Pulsed Power Technology for Aerospace Applications

Award Information
Agency:
Department of Defense
Branch
Air Force
Amount:
$99,878.00
Award Year:
2001
Program:
SBIR
Phase:
Phase I
Contract:
F33615-01-M-2154
Award Id:
52455
Agency Tracking Number:
011PR-1879
Solicitation Year:
n/a
Solicitation Topic Code:
n/a
Solicitation Number:
n/a
Small Business Information
2766 Indian Ripple Rd, Dayton, OH, 45440
Hubzone Owned:
N
Minority Owned:
N
Woman Owned:
N
Duns:
884812025
Principal Investigator:
Peter Bletzinger
Senior Physicist
(937) 252-2706
pbletzinger@innssi.com
Business Contact:
Larry Goss
President
(937) 429-4980
gosslp@innssi.com
Research Institution:
n/a
Abstract
Many applications exist for high-power, high repetition rate, long-life switches in Air Force missions. While considerable progress has been made in the art of high-power switching over the past few years, the switch rise time, life time and rep rate forportable, small-scale pulse power systems still requires improvement for present and future Air Force applications. For generating high-peak-power (> GW) pulses at high rates, the use of spark gaps with liquid dielectrics as switch media is proposed ratherthan the commonly used gas switches. Because of the high dielectric strength of polar liquids (on the order of 1 MV/cm), liquid dielectric switches require relatively small electrode gaps. The small switch volume makes it possible to remove the liquidquickly after each shot. By integrating the switch into a flow system, a switch volume with typical dimensions of several hundred microns can be replaced in less than 1 ms (kHz rep rate) for a flow velocity of 1 m/s while retaining rise times of 1 ns orless. It is proposed in Phase I of this project to study the characteristics of water switches in static and flow modes and to use the results to determine the potential of these switches for kHz-rep rate operation. Phase II will be focused on theoptimization of the switch at realistic power levels and rates. In addition, we will include the concept of polar liquids as dielectrics in the Pulse Forming Network as a means to reduce the size of the high-power pulse generator. Also addressed will bethe problem of low-jitter triggering of liquid dielectric switches; applications in the generation of large-volume, high-pressure plasmas for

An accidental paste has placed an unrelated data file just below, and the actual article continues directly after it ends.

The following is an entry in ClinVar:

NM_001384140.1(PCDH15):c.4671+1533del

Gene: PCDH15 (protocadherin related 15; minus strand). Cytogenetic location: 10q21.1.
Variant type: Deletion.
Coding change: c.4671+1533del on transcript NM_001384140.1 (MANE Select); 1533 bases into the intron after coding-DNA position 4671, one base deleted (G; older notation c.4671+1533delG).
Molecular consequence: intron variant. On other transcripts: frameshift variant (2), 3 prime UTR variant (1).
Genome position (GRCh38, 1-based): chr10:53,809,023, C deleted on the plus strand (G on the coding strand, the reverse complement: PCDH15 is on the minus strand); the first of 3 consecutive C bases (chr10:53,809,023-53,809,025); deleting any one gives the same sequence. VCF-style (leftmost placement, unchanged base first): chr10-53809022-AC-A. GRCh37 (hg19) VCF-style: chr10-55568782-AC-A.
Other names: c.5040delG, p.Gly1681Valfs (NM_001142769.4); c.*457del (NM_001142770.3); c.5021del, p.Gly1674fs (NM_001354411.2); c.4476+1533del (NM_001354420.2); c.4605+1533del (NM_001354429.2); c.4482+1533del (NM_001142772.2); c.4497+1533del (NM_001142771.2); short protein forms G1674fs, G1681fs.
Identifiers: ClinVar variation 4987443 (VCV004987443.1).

* information listed above is at the time of submission.

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